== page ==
I could see nothing worthwhile in most of the pieces. It’s an exhibition all about experience and entertainment. Although the exhibition guide and catalogue are fascinating and elucidate many of the works, people are missing the point and coming into the Hayward to play. There are no related works and no preparatory studies. But, I can’t criticise the Hayward for what they have set out to do – simply called Light Show it isn’t pretending to do anything complex.

I just don’t think this is worth the hype and I came away disappointed. It’s a bit like walking round a theme park of special effects. Some of these pieces that I have no doubt would be sublime in isolation lose something here. It’s not quite the sensory journey I expected – it’s so hit and miss.


Light Show is at the Hayward Gallery until 28th April 2013, www.southbankcentre.co.uk.


Looking Back Not Forward – New Sculpture at The Saatchi Gallery

14 Aug

Yesterday, after clacking round the King’s Road food market, I popped into the Saatchi Gallery, now housed within a former military barracks off the King’s Road.

Duke of York Square Food Market, outside Partridge’s.  Image via www.streetsensation.co.uk

It’s a gorgeous building.  The rooms are large and light but, without strong works, they can appear soulless and uninviting.  These galleries are perfect for strong, large and powerful sculpture and I was eagerly anticipating The Shape of Things to Come.  Well, if this is the shape of things to come, we should be concerned as, in parts, this exhibition is worryingly disappointing.  Rather than prophesising the state of art in years to come, The Shape of Things to Come spends most of its time looking back, scared to move on.

The exhibition takes its name from a work of science fiction by H.G. Wells published in 1933 which speculates on events that will take place up until the year 2106.  Wells maintained that the book was his edited version of notes written by an eminent diplomat who had been dreaming visions of a textbook published in 2106.  He plays with and distorts these ‘found notes’.

This exhibition, showcasing the works of 20 sculptors, is disappointing.  A mish-mash of works by some established artists – Rebecca Warren, Roger Hiorns and John Baldessari – is shown alongside lesser-known figures from the Saatchi Collection.   I was accompanied by an art philistine, one of those people who aren’t that keen on contemporary art.  We walked into the first gallery and the AP loudly exclaimed ‘That’s not art.  I could have done that’.  I knew, even without some of the dubious pieces on display, that this was going to be tough.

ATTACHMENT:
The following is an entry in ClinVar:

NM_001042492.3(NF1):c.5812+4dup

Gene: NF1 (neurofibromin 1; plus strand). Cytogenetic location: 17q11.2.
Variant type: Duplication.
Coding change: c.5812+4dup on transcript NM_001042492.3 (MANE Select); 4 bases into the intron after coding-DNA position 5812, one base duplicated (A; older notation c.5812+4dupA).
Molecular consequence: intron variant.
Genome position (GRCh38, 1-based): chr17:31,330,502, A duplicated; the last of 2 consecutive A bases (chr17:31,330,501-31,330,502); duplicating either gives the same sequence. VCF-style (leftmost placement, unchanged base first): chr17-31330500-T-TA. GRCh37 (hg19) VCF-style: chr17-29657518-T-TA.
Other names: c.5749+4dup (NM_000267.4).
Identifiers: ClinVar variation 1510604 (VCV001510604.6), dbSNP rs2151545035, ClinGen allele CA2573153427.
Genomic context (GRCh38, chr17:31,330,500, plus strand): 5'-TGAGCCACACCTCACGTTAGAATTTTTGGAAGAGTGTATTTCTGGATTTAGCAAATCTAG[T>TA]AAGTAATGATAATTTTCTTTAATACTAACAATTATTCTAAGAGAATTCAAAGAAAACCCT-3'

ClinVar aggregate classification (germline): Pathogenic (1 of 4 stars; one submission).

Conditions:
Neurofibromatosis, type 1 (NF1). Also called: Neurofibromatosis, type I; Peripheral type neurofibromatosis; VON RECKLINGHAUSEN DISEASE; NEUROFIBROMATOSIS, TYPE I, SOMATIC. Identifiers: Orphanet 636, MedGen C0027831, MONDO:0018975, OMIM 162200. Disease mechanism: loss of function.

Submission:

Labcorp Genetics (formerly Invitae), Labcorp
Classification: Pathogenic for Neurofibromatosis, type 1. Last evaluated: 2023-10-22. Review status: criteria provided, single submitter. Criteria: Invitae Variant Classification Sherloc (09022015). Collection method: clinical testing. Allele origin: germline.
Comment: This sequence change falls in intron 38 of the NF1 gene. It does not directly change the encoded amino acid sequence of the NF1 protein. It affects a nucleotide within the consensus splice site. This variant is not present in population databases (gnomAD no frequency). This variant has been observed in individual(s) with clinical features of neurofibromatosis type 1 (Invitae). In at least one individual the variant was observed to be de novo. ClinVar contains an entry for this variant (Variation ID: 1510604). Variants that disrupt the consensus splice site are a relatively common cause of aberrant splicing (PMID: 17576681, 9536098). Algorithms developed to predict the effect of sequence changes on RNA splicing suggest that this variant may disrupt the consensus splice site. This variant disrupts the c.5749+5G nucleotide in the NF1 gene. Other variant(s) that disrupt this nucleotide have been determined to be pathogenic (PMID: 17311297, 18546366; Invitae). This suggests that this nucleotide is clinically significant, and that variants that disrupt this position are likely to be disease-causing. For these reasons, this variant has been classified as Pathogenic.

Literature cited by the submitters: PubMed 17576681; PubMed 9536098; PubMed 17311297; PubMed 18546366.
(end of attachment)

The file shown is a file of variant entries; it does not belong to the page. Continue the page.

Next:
John Baldessari, Beethoven’s Trumpet (with Ear) Opus #133, 2007. Image via www.independent.co.uk

Kris Martin’s Summit (the work the AP will, I’m sure, be beavering away to create this afternoon) shows eight large megalith-like boulders, discovered in Colorado, with a small paper cross resting on the peak of each as an ironic gesture to man hubristically trying to conquer nature.  The crosses are so small that it’s easy to miss them which is exactly the point (excuse the pun).  Yet, the crosses also call to mind religious meanings; often crosses seen on mountains are where man has himself has succumbed to the elements.  Like many artists (such as the Richard Long at Haunch), Martin has brought the natural world into the confines of the gallery and, interestingly, he has controlled and overcome these boulders by the mere act of transporting them.  Now, they represent something far greater.

Kris Martin, Summit, 2009. Image via www.artnet.com

It is not only here that found objects have a strong role to play.  Triggering debate about appropriation, Oscar Tuazon uses a bed and David Batchelor plays with coloured light boxes and more besides.  Dirk Skreber’s installation of two crashed cars turns these familiar everyday objects into twisted distortions, caught in a state of unreal suspension and destruction.  ‘That’s not art’ said the AP again.  In fact, Skreber’s interest in bending the formal structure of a car without any determined functional sense shows that anything can be used as a medium for sculpture.  Initially, it is easy to think his sculptures are a comment on accidents (‘That’s just a crashed car’ said you know who) and the dangerous pace of today’s society.  On closer understanding these pieces are about the transfer of energy and manipulation of the everyday.

Dirk Skreber, Untitled (Crash 1), 2009. Own photograph.

Not all of the works here are this effective and, in fact, many left me feeling quite bored.  Berlinde de Bruyckere’s sculptures are unnerving but not in a good way.  From a distance they look like horses but in actuality they are anatomically impossible, missing a number of the ‘components’ that would make up the animal.  Rather they are lumps, genetic engineering gone awry.

Berlinde de Bruyckere, K36 (The Black Horse), 2003. Own photograph.

Thomas Houseago’s sculptures are about paradox.  Intended to be heavy and immoveable yet abstract, fully formed yet unfinished, they are energetic but lacking and their crudity overrules the artist’s sculptural language.  Is technical skill present beneath the imposed abstract simplicity?

Thomas Houseago’s works. Own photograph.

I know all artists are inspired by what has gone before but for an exhibition that is supposedly about forward thinking too many of these works are a rehash of successful pieces we are familiar with from the past.  I found it hard to be excited by Björn Dahlem’s The Milky Way, a sprawling web of wood and neon tubes that represent abstract concepts of space and matter, as all I could think of was Dan Flavin.  Several of the artists’ works present similar problems.  In the same way that Wells used recent history to look forward to the next stage of human evolution, this exhibition is regurgitating ideas from the past 40 years.  Whereas Wells’ book was particularly prescient (some even felt he predicted the Second World War), this exhibition is not.  Every review references these works to their pre-cursors.  Nothing here is new or has the wow-factor.

Björn Dahlem, The Milky Way, 2007. Own photograph.

There are some good, exciting works but there are also some bad, self-indulgent ones.  There certainly aren’t any brave works, there is nothing that breaks the boundaries and pushes sculpture to the next level.

I still don’t really know what to think of this but one message remains loud and clear.  If you’ve got nothing to say then don’t say it.  Under the Saatchi brand name, some of the exhibitors are attempting to re-popularise what people have been saying, doing and thinking for years.  It may be good in parts but this is never going to have the impact of Wells’ seminal science fiction.

The Shape of Things to Come is at the Saatchi Gallery until 16th October 2011, www.saatchigallery.com.

%d bloggers like this: